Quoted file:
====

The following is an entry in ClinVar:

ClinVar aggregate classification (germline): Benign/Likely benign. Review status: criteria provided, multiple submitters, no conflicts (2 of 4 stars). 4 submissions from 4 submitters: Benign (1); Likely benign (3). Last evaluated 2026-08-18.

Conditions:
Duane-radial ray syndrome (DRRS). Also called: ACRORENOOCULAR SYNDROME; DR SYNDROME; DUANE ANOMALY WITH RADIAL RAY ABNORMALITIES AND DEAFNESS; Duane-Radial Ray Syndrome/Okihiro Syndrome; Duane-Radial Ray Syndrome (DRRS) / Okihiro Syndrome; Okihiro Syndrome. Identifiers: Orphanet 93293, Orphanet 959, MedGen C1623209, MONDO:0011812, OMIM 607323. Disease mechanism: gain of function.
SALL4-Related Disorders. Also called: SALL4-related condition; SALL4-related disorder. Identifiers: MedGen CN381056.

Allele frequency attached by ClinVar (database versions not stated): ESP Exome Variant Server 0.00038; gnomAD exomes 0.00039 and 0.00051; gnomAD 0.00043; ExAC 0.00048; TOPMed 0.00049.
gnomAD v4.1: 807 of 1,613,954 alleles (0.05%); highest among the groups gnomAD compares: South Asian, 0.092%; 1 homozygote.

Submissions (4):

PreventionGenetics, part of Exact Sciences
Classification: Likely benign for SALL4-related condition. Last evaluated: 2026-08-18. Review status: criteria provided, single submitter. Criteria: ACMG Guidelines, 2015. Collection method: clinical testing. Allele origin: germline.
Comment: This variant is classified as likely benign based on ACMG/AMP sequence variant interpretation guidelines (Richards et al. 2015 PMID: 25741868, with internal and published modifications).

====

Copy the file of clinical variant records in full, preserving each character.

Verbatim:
The following is an entry in ClinVar:

ClinVar aggregate classification (germline): Benign/Likely benign. Review status: criteria provided, multiple submitters, no conflicts (2 of 4 stars). 4 submissions from 4 submitters: Benign (1); Likely benign (3). Last evaluated 2026-08-18.

Conditions:
Duane-radial ray syndrome (DRRS). Also called: ACRORENOOCULAR SYNDROME; DR SYNDROME; DUANE ANOMALY WITH RADIAL RAY ABNORMALITIES AND DEAFNESS; Duane-Radial Ray Syndrome/Okihiro Syndrome; Duane-Radial Ray Syndrome (DRRS) / Okihiro Syndrome; Okihiro Syndrome. Identifiers: Orphanet 93293, Orphanet 959, MedGen C1623209, MONDO:0011812, OMIM 607323. Disease mechanism: gain of function.
SALL4-Related Disorders. Also called: SALL4-related condition; SALL4-related disorder. Identifiers: MedGen CN381056.

Allele frequency attached by ClinVar (database versions not stated): ESP Exome Variant Server 0.00038; gnomAD exomes 0.00039 and 0.00051; gnomAD 0.00043; ExAC 0.00048; TOPMed 0.00049.
gnomAD v4.1: 807 of 1,613,954 alleles (0.05%); highest among the groups gnomAD compares: South Asian, 0.092%; 1 homozygote.

Submissions (4):

PreventionGenetics, part of Exact Sciences
Classification: Likely benign for SALL4-related condition. Last evaluated: 2026-08-18. Review status: criteria provided, single submitter. Criteria: ACMG Guidelines, 2015. Collection method: clinical testing. Allele origin: germline.
Comment: This variant is classified as likely benign based on ACMG/AMP sequence variant interpretation guidelines (Richards et al. 2015 PMID: 25741868, with internal and published modifications).